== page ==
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The Equitable Sharing of Atmospheric and Development Space: Some Critical Aspects


In the quest for an international agreement on actions to address the climate change crisis, three aspects have to be the basis simultaneously:

  • The environmental imperative, to prevent the climate from changing to the extent that would have disastrous consequences.
  • The developmental imperative, in that developing countries have the needs and goals of eradicating poverty and providing jobs, fulfilling basic and human needs of the population, and
  • The equity imperative, as a global agreement that works has to be based on an equitable sharing of responsibilities and rights towards meeting the environmental imperative and be based on the understanding of the developing countries’ development needs.

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The developing countries are facing very serious and difficult challenges.

  • They face a development challenge as in most countries there is still substantial poverty, unemployment and social problems, which require economic growth to resolve.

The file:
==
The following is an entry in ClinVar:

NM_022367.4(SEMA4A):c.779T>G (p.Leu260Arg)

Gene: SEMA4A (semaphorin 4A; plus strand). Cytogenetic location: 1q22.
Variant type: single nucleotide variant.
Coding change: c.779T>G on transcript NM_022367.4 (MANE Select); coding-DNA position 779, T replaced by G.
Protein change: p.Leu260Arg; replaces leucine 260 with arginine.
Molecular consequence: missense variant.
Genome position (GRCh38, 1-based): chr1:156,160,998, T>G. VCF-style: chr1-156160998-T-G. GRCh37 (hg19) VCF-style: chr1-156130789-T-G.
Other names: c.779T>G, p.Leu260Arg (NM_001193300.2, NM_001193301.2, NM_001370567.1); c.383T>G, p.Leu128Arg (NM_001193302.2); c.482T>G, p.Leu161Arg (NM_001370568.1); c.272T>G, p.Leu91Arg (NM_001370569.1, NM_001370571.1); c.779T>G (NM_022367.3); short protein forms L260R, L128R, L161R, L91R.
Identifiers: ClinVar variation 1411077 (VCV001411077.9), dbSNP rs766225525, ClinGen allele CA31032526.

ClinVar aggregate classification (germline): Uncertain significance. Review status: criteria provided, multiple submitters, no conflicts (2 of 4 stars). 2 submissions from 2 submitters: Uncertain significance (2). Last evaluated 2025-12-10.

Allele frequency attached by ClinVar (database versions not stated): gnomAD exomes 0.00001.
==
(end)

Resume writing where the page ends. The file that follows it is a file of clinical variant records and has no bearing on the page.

• They are still in the initial phases of industrial development and require increasing amounts of energy (both for industry and household use), while fossil fuels are becoming more expensive and renewable energy is still expensive.
  • There is very little carbon space left, and to avoid disastrous climate change, the developing countries also have to contribute in curbing emissions (initially through slowing down their growth) in physical terms.
  • Maintaining the ambition of high economic growth while increasingly economising on carbon emissions so as to eventually achieve emissions reduction or to avoid a carbon growth path altogether (especially for low income countries) is an extremely complex and difficult task, which the developed countries have not had to go through.

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Martin Khor is the Executive Director of the South Centre.  This article was first published by the South Centre in November 2010; it is reproduced here for non-profit educational purposes.

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